He goes to the Kwik-E-Mart and the automatic door won't open for him, and worst of all, it works for Rod and Todd! Then he tries to breathe on the ice cream freezer, but his breath won't show up. When he gets home, he watches Itchy and Scratchy, but doesn't laugh! Lisa runs a test on him to see if he really did lose his soul. She puts a skateboard in front of Homer while he's walking, he trips, and his face gets trapped in the stair railing, then Santa's Little Helper bites him. Lisa has come to the conclusion that Bart lost his soul.

    Meanwhile, Moe turns his bar into a family restaurant, and the Simpson family comes and order food, but Lisa insists they say Grace, saying the word soul a lot. Finally, Bart snaps and runs out. Then Moe snaps from being too friendly and everyone leaves. His restaurant is out of business.

    Meanwhile, Bart goes to Milhouse's Grandmother's house because thats where Milhouse is. Milhouse says he had traded his soul for for buttons, Alf buttons. He said he traded it to Comic Book Guy.

    Bart sleeps next to the Comic Store until it opens. When it does, Comic Book Guy says he sold Bart's soul to a kid. Bart finally gives up.

    He goes home and prays for his soul. Then his soul floats into his room. It turns out that Lisa had bought Bart's soul back. He thanks her and it's a happy ending.

    Overall, this is a touching Bart episode.

    9/10
  • comment
    • Author: Nidora
    Love this episode, my favourite so far from Season 7, (except WSMB part 2). The prank Bart pulls at the beginning of the episode at the church is priceless, and the relationship between Lisa and Bart again shows they will fight like brother and sister, but in the end, they really do love each other. One of my top 20 episodes.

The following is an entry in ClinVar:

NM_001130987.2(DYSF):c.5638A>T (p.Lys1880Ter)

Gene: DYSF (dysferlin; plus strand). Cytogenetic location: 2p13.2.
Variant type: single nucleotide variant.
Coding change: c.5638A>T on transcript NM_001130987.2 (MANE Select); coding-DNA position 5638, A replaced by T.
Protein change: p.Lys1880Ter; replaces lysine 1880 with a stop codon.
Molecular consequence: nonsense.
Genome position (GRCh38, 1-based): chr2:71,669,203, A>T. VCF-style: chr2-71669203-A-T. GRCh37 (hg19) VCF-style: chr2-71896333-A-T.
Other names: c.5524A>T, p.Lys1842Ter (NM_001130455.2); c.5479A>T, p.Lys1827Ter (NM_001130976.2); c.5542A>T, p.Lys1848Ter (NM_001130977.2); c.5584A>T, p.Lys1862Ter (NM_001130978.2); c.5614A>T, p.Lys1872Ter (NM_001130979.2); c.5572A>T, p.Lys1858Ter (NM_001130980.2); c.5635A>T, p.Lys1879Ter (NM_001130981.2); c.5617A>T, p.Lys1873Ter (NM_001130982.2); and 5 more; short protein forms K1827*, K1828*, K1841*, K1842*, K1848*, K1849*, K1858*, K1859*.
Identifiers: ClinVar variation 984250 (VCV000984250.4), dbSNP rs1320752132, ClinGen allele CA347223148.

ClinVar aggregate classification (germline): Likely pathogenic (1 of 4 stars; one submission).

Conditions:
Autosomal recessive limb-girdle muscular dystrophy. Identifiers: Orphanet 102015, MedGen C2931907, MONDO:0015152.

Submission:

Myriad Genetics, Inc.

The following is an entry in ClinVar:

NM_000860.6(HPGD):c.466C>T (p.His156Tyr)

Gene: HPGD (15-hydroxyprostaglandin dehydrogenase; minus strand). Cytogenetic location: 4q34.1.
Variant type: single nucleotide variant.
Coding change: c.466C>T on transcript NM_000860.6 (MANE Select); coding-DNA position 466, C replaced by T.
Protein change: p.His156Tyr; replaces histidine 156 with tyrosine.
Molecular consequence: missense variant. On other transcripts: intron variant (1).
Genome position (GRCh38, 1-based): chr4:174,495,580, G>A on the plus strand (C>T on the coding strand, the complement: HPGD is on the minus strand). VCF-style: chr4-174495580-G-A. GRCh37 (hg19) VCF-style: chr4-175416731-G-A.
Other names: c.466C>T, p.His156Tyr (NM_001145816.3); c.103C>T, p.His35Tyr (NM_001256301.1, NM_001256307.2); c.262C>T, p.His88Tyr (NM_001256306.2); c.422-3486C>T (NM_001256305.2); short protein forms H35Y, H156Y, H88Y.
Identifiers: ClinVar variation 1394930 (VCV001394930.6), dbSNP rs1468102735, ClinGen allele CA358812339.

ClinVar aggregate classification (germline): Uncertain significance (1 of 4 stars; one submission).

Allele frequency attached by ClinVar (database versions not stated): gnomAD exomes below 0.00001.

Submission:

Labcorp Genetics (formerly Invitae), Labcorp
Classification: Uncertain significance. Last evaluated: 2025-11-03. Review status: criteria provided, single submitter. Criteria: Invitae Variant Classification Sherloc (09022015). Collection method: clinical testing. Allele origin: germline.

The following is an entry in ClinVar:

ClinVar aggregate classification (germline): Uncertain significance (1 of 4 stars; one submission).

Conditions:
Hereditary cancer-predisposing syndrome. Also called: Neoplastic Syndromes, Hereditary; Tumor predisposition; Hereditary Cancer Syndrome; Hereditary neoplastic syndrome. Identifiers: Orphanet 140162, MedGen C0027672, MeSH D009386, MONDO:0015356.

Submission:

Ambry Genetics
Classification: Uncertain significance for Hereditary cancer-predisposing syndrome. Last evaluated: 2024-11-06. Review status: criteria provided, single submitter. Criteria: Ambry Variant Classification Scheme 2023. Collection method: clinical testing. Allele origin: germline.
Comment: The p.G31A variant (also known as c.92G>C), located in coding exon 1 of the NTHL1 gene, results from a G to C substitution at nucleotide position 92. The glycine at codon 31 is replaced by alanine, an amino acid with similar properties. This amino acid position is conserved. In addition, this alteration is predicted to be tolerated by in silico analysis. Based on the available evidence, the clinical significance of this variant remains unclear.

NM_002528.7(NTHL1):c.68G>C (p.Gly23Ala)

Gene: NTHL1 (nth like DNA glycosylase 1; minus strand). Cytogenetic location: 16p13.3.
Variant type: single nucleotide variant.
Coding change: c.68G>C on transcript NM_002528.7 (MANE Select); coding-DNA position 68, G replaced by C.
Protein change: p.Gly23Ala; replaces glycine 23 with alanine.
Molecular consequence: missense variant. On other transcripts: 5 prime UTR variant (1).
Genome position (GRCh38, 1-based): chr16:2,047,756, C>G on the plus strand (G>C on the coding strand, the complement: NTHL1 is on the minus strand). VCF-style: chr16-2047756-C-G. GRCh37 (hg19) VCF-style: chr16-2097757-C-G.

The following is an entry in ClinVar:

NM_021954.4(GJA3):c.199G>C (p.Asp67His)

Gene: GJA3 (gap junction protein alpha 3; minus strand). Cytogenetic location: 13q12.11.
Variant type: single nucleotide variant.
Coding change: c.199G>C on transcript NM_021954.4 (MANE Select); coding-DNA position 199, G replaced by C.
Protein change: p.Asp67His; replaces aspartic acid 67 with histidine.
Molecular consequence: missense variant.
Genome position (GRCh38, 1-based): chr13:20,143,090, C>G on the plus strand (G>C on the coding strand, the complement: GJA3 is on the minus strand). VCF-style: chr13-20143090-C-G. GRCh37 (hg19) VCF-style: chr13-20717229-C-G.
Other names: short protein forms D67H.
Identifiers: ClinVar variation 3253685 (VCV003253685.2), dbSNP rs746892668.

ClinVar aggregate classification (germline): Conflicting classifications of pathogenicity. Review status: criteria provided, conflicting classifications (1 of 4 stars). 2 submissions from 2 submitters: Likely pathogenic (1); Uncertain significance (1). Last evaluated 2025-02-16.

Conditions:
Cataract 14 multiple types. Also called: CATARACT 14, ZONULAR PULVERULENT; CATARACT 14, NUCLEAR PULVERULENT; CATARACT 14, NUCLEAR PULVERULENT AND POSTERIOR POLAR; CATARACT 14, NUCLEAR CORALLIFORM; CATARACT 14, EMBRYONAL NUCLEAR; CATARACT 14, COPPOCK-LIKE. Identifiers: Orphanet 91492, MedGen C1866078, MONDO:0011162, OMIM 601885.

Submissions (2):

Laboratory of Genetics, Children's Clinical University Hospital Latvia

• comment
    • Author: interactive man
    Great story and funny. Milhouse is an idiot, but made the episode. Second best episode of season 7, after mother simpsons
  • Episode cast overview:
    Dan Castellaneta Dan Castellaneta - Homer Simpson / Barney Gumble / Abraham Lincoln / Santa's Little Helper / Krusty the Klown / Street Sweeper Driver / Derelict (voice)
    Julie Kavner Julie Kavner - Marge Simpson / Others (voice)
    Nancy Cartwright Nancy Cartwright - Bart Simpson / Ralph Wiggum / Dr. Hibbert's Younger Son / Todd Flanders / Nelson Muntz / Girl with Sore Teeth (voice)
    Yeardley Smith Yeardley Smith - Lisa Simpson (voice)
    Hank Azaria Hank Azaria - Dr. Hibbert's Elder Son / Moe Szyslak / Carl / Apu Nahasapeemapetilon / Waiter / Potato Bug Sprayer / Snake / Chief Wiggum / Kirk Van Houten / Comic Book Guy (voice)
    Harry Shearer Harry Shearer - Reverend Lovejoy / Dr. Hibbert / Advert Voice / Ned Flanders (voice)
    Pamela Hayden Pamela Hayden - Milhouse Van Houten / Rod Flanders / Jimbo Jones (voice)
    Tress MacNeille Tress MacNeille - Dolph / Grandma Van Houten (voice)
    Maggie Roswell Maggie Roswell - Luann Van Houten / Maude Flanders (voice)
    Russi Taylor Russi Taylor - Dr. Hibbert's Daughter / Sherri / Terri / Martin Prince (voice)